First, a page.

Nobbs thinks consumers who understand the issues at hand will be enthusiastic about Zero Acre's oil. Looking back a couple of decades, Nobbs said, recent history has shown educated consumers can make a market for a new type of product.
"Beef was just beef and eggs were just eggs. There was no pasture-raised, or certified anything, or organic or grass-fed," he said. "And now consumers are willing to pay a premium for products that they perceive is better for them and/or better for the planet. I think step one is really shining a light on the issues with vegetable oils and just educating about what we're doing and why it's different. And if that strikes a chord, great — and people can see us as a better option."
Growing a company and market
While Nobbs is starting his sales pitch to consumers and his company has been operating in stealth mode for two years, he has talked to some in the foodservice and manufacturing businesses about Zero Acre Farms.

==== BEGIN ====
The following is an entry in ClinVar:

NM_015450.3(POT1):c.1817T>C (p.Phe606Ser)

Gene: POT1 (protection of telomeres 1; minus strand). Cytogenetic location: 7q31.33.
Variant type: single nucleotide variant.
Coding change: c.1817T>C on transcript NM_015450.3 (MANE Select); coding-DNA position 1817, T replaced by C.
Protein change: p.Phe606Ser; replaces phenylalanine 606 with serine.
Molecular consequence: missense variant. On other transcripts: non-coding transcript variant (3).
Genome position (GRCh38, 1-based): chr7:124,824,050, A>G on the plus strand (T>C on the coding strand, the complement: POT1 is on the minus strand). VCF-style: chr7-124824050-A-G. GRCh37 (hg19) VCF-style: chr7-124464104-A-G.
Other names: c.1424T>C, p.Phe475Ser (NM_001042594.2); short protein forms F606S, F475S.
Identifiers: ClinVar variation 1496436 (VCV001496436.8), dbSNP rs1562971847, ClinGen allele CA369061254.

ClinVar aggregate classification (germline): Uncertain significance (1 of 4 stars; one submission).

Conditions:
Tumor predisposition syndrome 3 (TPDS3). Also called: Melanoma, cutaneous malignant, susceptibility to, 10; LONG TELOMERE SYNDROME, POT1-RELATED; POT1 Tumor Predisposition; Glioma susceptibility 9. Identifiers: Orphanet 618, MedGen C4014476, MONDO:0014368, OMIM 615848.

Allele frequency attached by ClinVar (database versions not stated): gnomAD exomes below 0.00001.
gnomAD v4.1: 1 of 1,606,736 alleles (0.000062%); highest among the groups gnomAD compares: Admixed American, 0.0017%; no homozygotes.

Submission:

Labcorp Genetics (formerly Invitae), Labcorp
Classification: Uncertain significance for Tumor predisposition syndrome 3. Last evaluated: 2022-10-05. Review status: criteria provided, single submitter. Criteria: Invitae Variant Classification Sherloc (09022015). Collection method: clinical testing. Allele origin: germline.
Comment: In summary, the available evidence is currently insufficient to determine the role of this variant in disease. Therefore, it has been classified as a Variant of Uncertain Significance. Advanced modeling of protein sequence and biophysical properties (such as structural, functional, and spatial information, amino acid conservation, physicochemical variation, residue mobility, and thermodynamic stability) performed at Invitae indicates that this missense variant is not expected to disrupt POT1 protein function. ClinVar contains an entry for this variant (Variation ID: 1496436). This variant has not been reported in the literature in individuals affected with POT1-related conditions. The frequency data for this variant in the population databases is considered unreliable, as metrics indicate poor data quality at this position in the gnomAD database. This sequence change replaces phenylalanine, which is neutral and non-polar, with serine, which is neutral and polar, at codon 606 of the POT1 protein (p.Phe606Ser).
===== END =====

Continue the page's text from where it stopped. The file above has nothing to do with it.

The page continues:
"Usually the question is, 'Can you pull this off?' " he said. "And so we need to prove that and show that we can."
Prevailing attitudes in the food and restaurant businesses about vegetable oil, coupled with educated consumers, will help, Nobbs said. After all, he continued, nobody is excited about their soybean oil. Chefs and formulators do not hold their canola oil dear. Cooking oils are more of a "necessary evil," he said — something that people need, and which they choose based on current available supply and price, rather than for health and environmental reasons.